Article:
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Rediff.com  » Business » MNC beer brands fail to get on a high

MNC beer brands fail to get on a high

October 19, 2004 11:42 IST

Consider this: Fosters India has managed to corner around 2.5 per cent share of the Indian beer market. The Australian beer company has been around in the country for over six years.

Another mild beer brand Castle, the flagship brand of SAB Miller launched in 2000-01, is believed to have a share of just 0.25 per cent.

The reason: Indians prefer strong beer to mild beer. Strong beer accounts for 63 per cent of the 85 million case beer market. This is against the global trend of strong beer accounting for just 8-10 per cent of the market.

Some of the international beer brands such as Heineken, Corona and San Miguel, imported into the country too, have not been able to make a significant dent in the market.

According to industry sources, international beer brands sold through the import route have a negligible market share (0.01 per cent).

While international players are finding it difficult to make a dent in the market, the domestic beer companies with strong beer in their portfolio are growing, thanks to the customer preference for the stronger variety.

For instance, 85 per cent of the Rs 250 crore (Rs 2.5 billion) Millennium AlcoBev's turnover comes from its strong beers Zingaro, Kalyani Black Label, Bullet, Turbo and Marco Polo.

The leader in the strong beer category is Haywards 5000 from the SAB Miller-Shaw Wallace stable, with sales of 16 million cases. Next is Kingfisher Strong of United Breweries with 10 million cases. Millennium AlcoBev is expected to sell 11 million cases in 2004-05.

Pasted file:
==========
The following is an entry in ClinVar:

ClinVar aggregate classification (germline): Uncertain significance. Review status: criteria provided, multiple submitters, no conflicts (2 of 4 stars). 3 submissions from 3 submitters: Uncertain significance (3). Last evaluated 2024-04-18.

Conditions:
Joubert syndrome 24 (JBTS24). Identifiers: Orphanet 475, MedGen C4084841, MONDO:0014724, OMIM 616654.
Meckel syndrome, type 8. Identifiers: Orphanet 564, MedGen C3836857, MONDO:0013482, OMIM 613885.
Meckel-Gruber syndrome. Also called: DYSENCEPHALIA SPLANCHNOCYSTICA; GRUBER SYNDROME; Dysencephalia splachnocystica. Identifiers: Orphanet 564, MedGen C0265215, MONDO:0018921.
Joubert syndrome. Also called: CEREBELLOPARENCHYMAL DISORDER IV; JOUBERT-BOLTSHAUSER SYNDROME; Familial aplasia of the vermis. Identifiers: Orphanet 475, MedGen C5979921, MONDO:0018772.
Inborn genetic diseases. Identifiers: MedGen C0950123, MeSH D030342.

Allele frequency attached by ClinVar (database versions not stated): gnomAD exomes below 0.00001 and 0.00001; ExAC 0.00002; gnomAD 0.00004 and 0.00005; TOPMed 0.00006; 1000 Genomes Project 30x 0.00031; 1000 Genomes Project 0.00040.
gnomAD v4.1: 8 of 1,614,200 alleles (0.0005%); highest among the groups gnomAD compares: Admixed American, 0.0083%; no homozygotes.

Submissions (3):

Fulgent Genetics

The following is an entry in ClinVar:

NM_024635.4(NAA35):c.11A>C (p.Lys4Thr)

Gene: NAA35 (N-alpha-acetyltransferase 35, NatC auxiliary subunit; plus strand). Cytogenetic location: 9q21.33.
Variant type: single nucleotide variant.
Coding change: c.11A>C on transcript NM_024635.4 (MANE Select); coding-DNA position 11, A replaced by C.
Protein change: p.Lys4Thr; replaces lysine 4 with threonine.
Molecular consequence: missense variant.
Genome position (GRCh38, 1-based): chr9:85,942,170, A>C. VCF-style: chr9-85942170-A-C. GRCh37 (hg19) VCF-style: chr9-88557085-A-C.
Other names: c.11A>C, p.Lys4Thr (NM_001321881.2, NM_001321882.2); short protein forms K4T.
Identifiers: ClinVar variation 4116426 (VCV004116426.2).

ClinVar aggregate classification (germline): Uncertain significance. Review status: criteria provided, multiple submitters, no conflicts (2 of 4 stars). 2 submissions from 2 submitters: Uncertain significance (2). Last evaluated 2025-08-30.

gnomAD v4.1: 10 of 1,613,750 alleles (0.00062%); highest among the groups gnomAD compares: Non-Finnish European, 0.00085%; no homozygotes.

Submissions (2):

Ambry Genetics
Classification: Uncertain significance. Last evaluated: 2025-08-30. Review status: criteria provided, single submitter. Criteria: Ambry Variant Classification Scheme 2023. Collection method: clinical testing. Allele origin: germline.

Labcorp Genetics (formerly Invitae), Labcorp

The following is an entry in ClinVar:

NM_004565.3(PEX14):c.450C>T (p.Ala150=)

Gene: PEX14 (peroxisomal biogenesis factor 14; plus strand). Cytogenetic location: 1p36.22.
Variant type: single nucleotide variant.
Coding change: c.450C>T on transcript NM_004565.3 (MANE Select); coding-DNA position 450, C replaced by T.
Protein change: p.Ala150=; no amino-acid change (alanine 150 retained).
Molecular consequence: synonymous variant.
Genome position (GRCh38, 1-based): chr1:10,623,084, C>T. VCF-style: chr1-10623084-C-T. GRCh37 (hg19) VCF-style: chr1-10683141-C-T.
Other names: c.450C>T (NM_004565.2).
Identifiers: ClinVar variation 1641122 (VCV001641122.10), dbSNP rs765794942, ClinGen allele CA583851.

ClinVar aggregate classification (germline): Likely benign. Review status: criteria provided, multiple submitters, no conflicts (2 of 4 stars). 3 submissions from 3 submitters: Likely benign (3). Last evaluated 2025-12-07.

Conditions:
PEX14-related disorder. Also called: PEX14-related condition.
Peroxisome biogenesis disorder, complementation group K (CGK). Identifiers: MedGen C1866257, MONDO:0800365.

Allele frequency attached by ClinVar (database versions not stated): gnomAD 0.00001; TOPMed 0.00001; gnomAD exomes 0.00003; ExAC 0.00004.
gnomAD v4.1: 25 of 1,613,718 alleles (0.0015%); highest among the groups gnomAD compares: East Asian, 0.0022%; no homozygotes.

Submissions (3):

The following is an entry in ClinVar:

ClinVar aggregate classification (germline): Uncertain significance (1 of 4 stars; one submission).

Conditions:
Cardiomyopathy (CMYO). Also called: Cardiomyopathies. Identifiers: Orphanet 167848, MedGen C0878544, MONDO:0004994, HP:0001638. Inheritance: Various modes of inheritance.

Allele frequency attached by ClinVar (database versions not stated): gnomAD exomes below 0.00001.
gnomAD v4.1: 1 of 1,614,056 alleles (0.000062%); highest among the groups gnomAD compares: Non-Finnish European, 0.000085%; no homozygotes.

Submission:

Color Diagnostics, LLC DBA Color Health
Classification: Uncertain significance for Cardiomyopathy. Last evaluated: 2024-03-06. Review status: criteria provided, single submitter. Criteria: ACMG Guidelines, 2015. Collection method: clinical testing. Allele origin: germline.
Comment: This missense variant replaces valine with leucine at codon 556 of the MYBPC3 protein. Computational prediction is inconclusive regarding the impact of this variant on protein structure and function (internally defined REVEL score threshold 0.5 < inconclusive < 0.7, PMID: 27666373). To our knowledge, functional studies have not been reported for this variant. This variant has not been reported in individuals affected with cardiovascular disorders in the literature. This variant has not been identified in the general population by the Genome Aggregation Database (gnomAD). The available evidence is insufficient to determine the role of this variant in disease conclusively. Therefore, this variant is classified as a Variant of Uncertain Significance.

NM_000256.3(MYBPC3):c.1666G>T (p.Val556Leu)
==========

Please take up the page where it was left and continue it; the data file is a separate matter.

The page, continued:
Says Vinod Giri, director-marketing, Shaw Wallace Breweries, "Share of strong beer in India has grown from less than 40 per cent to nearly 65 per cent over the past few years. This is because strong beer offers better value to consumers. Beer, by and large, is over-taxed in India and high prices have made it more of a premium product and hence less affordable compared to spirits."

Preference for the stronger stuff is not the only deterrent for the international beer companies. The heavy-duty structure is also one of the reasons why they have been shying away from investing in India.

Asia Pacific Breweries, maker of Singapore's top selling Tiger beer, is ramping up its investments in China, the largest beer market and may consider putting money in India as well.

Its chief executive Koh Poh Tiong had earlier said that the group may also invest in India though it was a "difficult market" because of duties imposed on beer trade between Indian states.

Diageo, which has Guinness Stout and Red Stripe beer brands in its portfolio, has no plans to launch them in India through its local arm United Distillers & Vintners.

Sources say, "Apart from consumer preferences, the strength of volumes also has to justify a presence in the beer market."

Internationally, 65-70 per cent of all alcohol consumed is in the form of beer, while in India it is at seven per cent. With per capita consumption of around 600 ml as opposed to a global per capita consumption of 15 litres, India has the potential to be the second largest beer consumer in the world after China (240 million hectoliters, per capita 20 litres).
Richa Singh & Reeba Zachariah in Mumbai